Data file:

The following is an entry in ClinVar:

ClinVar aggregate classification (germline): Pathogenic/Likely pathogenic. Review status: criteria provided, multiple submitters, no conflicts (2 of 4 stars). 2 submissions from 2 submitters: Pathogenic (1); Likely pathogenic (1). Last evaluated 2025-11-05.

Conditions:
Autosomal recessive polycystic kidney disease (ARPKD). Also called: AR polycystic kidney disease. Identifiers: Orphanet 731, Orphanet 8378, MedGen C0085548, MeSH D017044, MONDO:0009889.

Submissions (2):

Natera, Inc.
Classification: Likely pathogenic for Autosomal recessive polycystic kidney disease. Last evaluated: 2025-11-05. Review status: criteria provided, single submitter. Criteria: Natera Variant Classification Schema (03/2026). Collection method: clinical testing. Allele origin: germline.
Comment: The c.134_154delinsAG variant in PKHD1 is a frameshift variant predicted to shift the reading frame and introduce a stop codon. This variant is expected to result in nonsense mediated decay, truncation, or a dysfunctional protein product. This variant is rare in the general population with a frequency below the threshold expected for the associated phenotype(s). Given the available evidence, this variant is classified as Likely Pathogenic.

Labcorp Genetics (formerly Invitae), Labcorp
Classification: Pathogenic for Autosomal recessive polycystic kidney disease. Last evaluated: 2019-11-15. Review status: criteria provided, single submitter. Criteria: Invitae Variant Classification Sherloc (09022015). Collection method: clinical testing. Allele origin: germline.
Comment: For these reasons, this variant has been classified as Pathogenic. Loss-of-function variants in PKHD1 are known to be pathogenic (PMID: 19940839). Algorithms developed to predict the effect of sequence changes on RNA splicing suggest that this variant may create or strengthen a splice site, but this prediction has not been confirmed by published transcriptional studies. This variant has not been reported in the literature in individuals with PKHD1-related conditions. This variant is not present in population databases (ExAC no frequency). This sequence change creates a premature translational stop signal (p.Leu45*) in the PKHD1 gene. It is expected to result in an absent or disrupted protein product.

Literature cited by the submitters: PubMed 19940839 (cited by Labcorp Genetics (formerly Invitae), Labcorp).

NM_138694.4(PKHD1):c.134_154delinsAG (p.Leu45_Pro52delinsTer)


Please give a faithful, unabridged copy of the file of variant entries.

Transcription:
The following is an entry in ClinVar:

ClinVar aggregate classification (germline): Pathogenic/Likely pathogenic. Review status: criteria provided, multiple submitters, no conflicts (2 of 4 stars). 2 submissions from 2 submitters: Pathogenic (1); Likely pathogenic (1). Last evaluated 2025-11-05.

Conditions:
Autosomal recessive polycystic kidney disease (ARPKD). Also called: AR polycystic kidney disease. Identifiers: Orphanet 731, Orphanet 8378, MedGen C0085548, MeSH D017044, MONDO:0009889.

Submissions (2):

Natera, Inc.
Classification: Likely pathogenic for Autosomal recessive polycystic kidney disease. Last evaluated: 2025-11-05. Review status: criteria provided, single submitter. Criteria: Natera Variant Classification Schema (03/2026). Collection method: clinical testing. Allele origin: germline.
Comment: The c.134_154delinsAG variant in PKHD1 is a frameshift variant predicted to shift the reading frame and introduce a stop codon. This variant is expected to result in nonsense mediated decay, truncation, or a dysfunctional protein product. This variant is rare in the general population with a frequency below the threshold expected for the associated phenotype(s). Given the available evidence, this variant is classified as Likely Pathogenic.

Labcorp Genetics (formerly Invitae), Labcorp
Classification: Pathogenic for Autosomal recessive polycystic kidney disease. Last evaluated: 2019-11-15. Review status: criteria provided, single submitter. Criteria: Invitae Variant Classification Sherloc (09022015). Collection method: clinical testing. Allele origin: germline.
Comment: For these reasons, this variant has been classified as Pathogenic. Loss-of-function variants in PKHD1 are known to be pathogenic (PMID: 19940839). Algorithms developed to predict the effect of sequence changes on RNA splicing suggest that this variant may create or strengthen a splice site, but this prediction has not been confirmed by published transcriptional studies. This variant has not been reported in the literature in individuals with PKHD1-related conditions. This variant is not present in population databases (ExAC no frequency). This sequence change creates a premature translational stop signal (p.Leu45*) in the PKHD1 gene. It is expected to result in an absent or disrupted protein product.

Literature cited by the submitters: PubMed 19940839 (cited by Labcorp Genetics (formerly Invitae), Labcorp).

NM_138694.4(PKHD1):c.134_154delinsAG (p.Leu45_Pro52delinsTer)